Kate Moss popping up in the front row of the Topshop Unique show was such an eye-swiveller that the A-line skirts, floppy shirtdresses, and all-in-ones designed in-house by Nick Passmore and her team had a tough time competing for attention. Moss was on the brink of signing up to do her own line for the company, and the reason she was about to commit had as much to do with the quality of the clothes on the runway as it had to do with the billions of its owner, Philip Green, sitting next to her. Topshop's instinct-led culture (phooey to focus groups, say the girls) has created Britain's fastest, most on-the-money high street fashion brand, one that often gets the gist of trends at the same time as more elevated designers.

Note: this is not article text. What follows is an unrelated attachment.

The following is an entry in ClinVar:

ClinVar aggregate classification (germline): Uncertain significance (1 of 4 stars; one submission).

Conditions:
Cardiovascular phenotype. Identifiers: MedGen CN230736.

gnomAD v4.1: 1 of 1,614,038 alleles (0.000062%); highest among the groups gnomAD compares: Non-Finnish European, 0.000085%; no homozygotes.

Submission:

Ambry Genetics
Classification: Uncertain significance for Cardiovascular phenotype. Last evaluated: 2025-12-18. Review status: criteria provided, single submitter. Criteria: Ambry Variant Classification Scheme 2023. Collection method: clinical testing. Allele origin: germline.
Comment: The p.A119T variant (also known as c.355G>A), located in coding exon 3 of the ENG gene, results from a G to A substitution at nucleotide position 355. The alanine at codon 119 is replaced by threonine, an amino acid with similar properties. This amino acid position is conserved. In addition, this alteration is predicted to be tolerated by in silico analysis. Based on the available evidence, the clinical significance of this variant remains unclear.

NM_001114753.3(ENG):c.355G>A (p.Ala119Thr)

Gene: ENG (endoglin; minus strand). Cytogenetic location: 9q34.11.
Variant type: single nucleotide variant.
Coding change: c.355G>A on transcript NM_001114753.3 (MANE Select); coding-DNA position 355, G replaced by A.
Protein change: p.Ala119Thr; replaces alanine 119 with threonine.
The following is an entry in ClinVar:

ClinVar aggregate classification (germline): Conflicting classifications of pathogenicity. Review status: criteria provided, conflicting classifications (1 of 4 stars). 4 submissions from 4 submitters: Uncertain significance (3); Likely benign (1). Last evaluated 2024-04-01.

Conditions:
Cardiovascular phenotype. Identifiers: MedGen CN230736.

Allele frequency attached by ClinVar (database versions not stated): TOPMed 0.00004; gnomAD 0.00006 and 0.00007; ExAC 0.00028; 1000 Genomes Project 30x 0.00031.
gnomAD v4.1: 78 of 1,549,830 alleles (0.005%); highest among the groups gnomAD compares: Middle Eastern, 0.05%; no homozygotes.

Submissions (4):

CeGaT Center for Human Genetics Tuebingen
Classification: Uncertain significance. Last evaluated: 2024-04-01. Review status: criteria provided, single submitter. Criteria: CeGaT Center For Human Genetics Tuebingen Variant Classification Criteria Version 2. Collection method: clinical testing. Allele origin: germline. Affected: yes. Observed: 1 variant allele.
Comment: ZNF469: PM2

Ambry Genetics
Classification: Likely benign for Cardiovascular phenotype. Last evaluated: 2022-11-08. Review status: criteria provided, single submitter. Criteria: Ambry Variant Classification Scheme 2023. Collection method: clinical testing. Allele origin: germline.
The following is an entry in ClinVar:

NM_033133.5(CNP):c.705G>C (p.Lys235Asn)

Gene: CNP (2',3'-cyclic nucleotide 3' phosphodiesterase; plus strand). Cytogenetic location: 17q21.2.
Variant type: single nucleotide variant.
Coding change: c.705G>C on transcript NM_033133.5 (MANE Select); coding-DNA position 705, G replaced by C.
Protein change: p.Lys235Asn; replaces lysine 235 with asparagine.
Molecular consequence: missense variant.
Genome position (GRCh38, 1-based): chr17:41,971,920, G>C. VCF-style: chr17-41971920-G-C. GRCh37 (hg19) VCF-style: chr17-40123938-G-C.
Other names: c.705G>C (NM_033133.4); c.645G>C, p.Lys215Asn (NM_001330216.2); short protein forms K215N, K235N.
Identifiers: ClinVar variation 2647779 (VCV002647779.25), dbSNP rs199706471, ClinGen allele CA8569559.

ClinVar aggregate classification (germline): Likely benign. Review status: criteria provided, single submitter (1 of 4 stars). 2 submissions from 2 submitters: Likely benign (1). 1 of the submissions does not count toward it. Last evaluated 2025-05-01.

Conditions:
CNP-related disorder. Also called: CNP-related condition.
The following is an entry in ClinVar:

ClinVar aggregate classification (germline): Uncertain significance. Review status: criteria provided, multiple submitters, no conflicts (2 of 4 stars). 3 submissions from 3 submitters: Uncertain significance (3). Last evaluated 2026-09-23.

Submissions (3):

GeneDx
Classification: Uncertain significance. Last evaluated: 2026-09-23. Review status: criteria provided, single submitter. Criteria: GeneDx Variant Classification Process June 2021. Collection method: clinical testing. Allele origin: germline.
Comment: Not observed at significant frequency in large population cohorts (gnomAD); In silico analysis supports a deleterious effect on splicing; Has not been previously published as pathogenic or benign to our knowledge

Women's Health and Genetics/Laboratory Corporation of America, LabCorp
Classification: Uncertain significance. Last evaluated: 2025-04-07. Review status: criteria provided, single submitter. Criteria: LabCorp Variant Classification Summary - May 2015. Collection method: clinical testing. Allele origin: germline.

A second glance at the Unique line for spring proved that point. Simple, breezy cotton smock tops and short roomy dresses in rumpled linen were sexed up a bit with the addition of short-shorts, rompers, and sharp shots of acid yellow. The effect was somewhere between Chloé and Marc by Marc Jacobs, with a lot of the less 'designed' pieces looking on target enough to please the brand's millions of young followers. The showing of a small segment of Topshop's massive inventory may not amount to a 'collection' as we know it on loftier runways, but Topshop's brain trust is on to something. They know that the best way to look cool is never to try too hard—a subject upon which Miss Moss is, of course, a world authority.